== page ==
Few things in this world compare to the rich flavor of meat you’ve proudly smoked yourself. Smoke is created through the process of combustion, developing the intricate palette of flavor for meat as it sweats. The flavor of smoke can change depending upon the source of heat. This is because each heat source, coal, wood, or otherwise, produces its own unique combustible reaction. As wood burns, for example, it produces a compound called nitrogen dioxide. When NO2 hits the meat, the oxygen molecules dissolve, turning the compound into an acid. This is how meat is able to take on that amazing earthy flavor. From ribs and pork butts to a delicious whole turkey, there’s something rewarding about the science of doing it yourself. And with these tips handy, you’ll be sure to serve up new favorites in your outdoor kitchen.
When smoking, the best practice for preparing your meat is to coat it well with a dry rub. A dry rub is a mix of spices and seasonings, without any sort of wet ingredients, that you rub on meat. Dry rubs are usually applied to meats shortly before they go into the smoker, which gives the meat exceptional texture and flavor.
Slow and Steady
The best way to smoke is slowly over low heat for an extended period of time. If you happen to be using a charcoal grill, build your heat source on one side of the grill and place your meat on the opposite side. It’s important to make sure your meat never directly touches the flame, otherwise you might very well find yourself with dry, grilled chicken instead of a moist, smoked bird.
Only You Can Prevent Smoker Fires
Most novices will make the common mistake of adding too much wood or kindle to their smoker, which in turn can cause smoked meats to taste bitter or foul. Just a few chunks of wood help smoke to flow out at an organic rate and prevent a flurry of fire.
Just Add Water
Rapidly fluctuating temperatures can lead to dried out food. Whenever you smoke for a long period of time with wood or charcoal, you can use a pan of water to add a splash of much needed humidity to your conducive smoking environment. The best method is to use a large disposable foil pan, refilling it when necessary.
White Hot Smoke
Streams of clean, white smoke layer your food with incredible flavors. However, in order to achieve that incredible taste, you have to ensure your smoker has adequate ventilation. Proper ventilation draws smoke from the charcoal and wood below so that it swirls over your food, giving you clean, white smoke.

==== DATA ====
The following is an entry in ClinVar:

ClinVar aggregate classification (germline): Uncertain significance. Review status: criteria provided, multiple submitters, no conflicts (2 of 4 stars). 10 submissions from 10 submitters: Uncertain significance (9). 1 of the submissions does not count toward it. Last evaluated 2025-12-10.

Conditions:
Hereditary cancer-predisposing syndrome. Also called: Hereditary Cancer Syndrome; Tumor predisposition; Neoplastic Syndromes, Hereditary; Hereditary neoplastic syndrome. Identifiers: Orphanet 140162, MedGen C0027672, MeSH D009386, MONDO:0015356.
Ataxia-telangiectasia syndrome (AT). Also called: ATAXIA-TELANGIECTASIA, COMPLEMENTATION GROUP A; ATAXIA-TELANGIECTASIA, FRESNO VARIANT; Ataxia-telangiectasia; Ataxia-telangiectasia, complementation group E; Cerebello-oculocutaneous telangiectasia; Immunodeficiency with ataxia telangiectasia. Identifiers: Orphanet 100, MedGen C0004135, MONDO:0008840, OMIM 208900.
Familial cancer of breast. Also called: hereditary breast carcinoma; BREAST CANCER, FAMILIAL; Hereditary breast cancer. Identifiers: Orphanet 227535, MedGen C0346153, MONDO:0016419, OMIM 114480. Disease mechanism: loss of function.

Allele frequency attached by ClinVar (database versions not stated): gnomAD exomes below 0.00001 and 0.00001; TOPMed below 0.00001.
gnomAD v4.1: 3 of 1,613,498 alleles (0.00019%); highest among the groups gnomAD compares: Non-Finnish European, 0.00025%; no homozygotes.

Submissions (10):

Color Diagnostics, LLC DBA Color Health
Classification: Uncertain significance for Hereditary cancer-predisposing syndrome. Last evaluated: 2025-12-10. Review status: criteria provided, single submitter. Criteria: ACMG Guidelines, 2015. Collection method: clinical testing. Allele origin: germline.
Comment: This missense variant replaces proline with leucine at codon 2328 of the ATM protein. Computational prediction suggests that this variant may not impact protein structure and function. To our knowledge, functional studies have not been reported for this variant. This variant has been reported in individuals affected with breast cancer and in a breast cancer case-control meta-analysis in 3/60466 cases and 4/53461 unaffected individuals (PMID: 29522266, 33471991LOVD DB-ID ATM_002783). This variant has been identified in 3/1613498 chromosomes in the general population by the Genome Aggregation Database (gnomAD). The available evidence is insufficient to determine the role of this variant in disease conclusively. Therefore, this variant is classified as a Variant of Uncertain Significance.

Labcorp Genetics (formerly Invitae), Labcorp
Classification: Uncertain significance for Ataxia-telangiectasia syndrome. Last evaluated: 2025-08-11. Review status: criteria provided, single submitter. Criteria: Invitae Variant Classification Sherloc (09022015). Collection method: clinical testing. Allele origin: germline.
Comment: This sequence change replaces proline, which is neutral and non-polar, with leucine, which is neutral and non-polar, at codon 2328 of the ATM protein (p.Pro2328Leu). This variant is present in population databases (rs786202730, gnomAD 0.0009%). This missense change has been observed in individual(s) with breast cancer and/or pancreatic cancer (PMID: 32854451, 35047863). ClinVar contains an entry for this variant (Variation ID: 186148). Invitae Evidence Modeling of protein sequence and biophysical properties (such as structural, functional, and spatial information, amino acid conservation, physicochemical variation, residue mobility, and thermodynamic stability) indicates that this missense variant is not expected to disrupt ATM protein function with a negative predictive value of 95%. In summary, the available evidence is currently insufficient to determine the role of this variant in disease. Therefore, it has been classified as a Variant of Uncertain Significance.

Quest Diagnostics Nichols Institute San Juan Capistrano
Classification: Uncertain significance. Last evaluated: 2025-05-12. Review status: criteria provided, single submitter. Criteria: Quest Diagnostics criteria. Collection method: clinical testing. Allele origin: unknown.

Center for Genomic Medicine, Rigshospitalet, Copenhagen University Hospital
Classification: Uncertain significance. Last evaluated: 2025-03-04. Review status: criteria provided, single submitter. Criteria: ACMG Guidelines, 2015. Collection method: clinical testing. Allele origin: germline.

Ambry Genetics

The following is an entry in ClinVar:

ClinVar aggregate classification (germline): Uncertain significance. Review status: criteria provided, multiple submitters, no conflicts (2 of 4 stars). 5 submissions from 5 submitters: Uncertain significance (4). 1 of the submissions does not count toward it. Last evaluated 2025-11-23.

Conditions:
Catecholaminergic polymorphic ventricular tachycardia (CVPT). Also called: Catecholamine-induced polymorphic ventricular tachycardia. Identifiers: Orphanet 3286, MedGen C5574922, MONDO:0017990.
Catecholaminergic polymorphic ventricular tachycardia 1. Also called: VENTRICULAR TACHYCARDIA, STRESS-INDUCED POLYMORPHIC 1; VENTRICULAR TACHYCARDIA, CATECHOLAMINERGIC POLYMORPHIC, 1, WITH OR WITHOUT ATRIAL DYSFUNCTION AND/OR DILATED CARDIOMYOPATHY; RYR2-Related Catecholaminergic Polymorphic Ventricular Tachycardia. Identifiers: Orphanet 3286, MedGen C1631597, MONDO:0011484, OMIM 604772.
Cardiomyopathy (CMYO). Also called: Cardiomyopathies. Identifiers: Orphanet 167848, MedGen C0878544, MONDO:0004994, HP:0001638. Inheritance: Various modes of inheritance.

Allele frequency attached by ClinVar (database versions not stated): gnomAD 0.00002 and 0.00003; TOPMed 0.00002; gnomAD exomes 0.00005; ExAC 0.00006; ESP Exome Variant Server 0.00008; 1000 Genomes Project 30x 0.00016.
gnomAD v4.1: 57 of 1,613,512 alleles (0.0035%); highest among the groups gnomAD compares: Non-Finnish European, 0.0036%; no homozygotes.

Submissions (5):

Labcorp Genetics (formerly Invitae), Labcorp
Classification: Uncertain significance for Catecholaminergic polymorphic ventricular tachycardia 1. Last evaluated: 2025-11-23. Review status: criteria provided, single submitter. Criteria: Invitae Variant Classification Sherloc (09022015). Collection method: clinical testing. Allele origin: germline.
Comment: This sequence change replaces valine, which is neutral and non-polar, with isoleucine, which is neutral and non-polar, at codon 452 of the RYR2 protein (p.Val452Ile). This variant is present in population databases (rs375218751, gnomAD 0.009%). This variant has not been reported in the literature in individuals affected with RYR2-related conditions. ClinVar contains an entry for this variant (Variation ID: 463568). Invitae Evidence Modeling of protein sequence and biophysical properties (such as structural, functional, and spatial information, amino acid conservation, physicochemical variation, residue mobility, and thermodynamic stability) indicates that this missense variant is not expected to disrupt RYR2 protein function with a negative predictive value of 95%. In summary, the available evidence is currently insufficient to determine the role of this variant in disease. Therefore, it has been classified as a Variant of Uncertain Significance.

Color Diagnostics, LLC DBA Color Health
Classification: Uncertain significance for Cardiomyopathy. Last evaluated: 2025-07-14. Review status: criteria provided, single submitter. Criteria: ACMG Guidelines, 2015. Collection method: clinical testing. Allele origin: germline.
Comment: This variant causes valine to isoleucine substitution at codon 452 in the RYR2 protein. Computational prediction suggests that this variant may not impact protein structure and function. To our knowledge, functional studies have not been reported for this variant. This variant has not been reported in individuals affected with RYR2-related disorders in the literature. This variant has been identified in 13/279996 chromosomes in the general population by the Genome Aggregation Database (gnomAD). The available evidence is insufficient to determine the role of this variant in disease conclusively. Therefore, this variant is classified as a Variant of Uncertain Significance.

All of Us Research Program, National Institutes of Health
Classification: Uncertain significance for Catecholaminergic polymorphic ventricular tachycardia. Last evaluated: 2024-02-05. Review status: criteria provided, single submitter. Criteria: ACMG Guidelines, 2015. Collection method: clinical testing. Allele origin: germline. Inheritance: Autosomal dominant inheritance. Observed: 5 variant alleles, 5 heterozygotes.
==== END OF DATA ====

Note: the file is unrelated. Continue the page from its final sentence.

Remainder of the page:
Don’t Go Too Far
In terms of cooking, smoking is a fairly relaxed and low maintenance process. However, it still requires a chef in question to be both mindful and vigilant. Try not to leave the fire unattended and check the temperature every hour or two. Keep more wood or charcoal handy. Like removing an air conditioner cover for the summer season, you may even need to adjust the air ventilation in order to keep things going.
No Bark, No Bite
Smoking meat might lead you down a path of second guessing. You’ve spent the whole day prepping the backyard for a barbecue feast only to have it all come to a screeching halt when that gorgeous pork loin ends up looking like a crusty, mahogany carcass. However, this is exactly how it should look. The darkened crust is called “bark”, which is the result of spices and fat caramelizing over the meat. Before removing your meat from the smoker, it’s key to make sure you have plenty of bark.
A Trick of the Trade
This tip’s a little bit of a secret, so try to keep it between us with a little help from your fence privacy cover. If you mix a spray bottle with equal parts apple cider vinegar and distilled water, you can guarantee your smoked goodness will come out almost perfectly. Every few hours or so, lightly spray a mist of the mixture on the meat. Doing this will preserve moisture and add extra flavor.
Leave The Lid On
Any time you open the lid of your smoker, you lose the two most precious elements that make for luxurious smoked flavor. Heat and smoke go hand and hand in building that robust armona that comes with something delicious cooking. Opening the lid is like letting all your hard work go to waste. Try to resist the temptation and reserve opening the lid only when tending to the fire or moistening up the food with your handy spray bottle. And once you’re done your smoker cover will keep it clean and rust-free, ready for your next adventure in smokery.